Common Name: Chinese lantern
Type: Herbaceous perennial
Native Range: Europe, northern Asia
Zone: 3 to 9
Height: 1.00 to 2.00 feet
Spread: 1.00 to 2.00 feet
Bloom Time: July
Bloom Description: Tiny white flowers followed by orange-red calyx
Sun: Full sun
Suggested Use: Naturalize
Flower: Showy, Good Cut, Good Dried
Easily grown in average, evenly moist, well-drained soils in full sun. Plants spread by rhizomes and can spread aggressively in the garden. Plants may self-seed in the garden. Propagate by seed or by division. Plants may be grown as annuals by starting seed indoors about 6-8 weeks prior to last spring frost date.
Physalis alkekengi, commonly called Chinese lantern, is an herbaceous perennial of the nightshade family that grows in an upright clump to 24” tall and as wide. Stems are clad with ovate-rhombic medium green leaves (to 3” long) with entire to undulate margins. Small, bell-shaped, axillary, white flowers in summer are insignificant. The showy part of this plant is the papery, globose, orange-red calyx (to 2” long), resembling the shape of a Chinese lantern, that forms around each ripening fruit in late summer. The bright calyces provide excellent and somewhat unique fall color. Fruit is technically edible but tasteless and rarely eaten. Fruiting stems are used in both fresh arrangements and dried arrangements. For dried arrangements, cut stems as soon as the calyces turn from green to orange-red, remove the leaves and then hang the stems upright in a dry location.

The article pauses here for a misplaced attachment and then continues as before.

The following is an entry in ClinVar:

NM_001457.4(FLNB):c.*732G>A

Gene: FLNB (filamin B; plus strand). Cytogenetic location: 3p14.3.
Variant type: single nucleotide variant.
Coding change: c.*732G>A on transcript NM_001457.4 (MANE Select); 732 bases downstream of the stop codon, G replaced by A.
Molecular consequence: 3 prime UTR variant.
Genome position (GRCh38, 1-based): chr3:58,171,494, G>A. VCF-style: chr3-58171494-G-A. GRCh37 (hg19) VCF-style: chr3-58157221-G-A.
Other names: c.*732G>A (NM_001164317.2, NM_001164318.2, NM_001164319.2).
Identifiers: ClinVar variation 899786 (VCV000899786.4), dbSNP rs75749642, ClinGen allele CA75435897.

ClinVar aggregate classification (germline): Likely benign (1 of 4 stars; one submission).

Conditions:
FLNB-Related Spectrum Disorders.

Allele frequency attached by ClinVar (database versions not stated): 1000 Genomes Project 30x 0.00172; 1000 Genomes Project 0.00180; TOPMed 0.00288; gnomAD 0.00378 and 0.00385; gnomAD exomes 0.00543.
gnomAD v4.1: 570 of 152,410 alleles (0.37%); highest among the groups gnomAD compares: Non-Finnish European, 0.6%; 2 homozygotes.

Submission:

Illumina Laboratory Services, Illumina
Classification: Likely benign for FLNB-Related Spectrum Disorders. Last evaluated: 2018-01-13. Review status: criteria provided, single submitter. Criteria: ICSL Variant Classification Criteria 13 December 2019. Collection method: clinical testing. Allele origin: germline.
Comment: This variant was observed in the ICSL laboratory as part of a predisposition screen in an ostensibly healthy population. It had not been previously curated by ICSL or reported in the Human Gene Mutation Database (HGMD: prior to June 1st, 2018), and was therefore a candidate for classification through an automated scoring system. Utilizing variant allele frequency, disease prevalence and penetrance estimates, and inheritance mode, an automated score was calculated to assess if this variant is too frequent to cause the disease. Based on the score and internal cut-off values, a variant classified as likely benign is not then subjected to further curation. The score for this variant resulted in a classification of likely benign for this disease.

Genus name comes from the Greek physa meaning a bladder for the inflated calyx.
Specific epithet comes from Arabic meaning bladder cherry in reference to the husked fruit.
No serious insect or disease problems.
Best sited in areas of the landscape where its spreading tendencies are not a concern. This plant is generally not recommended for borders.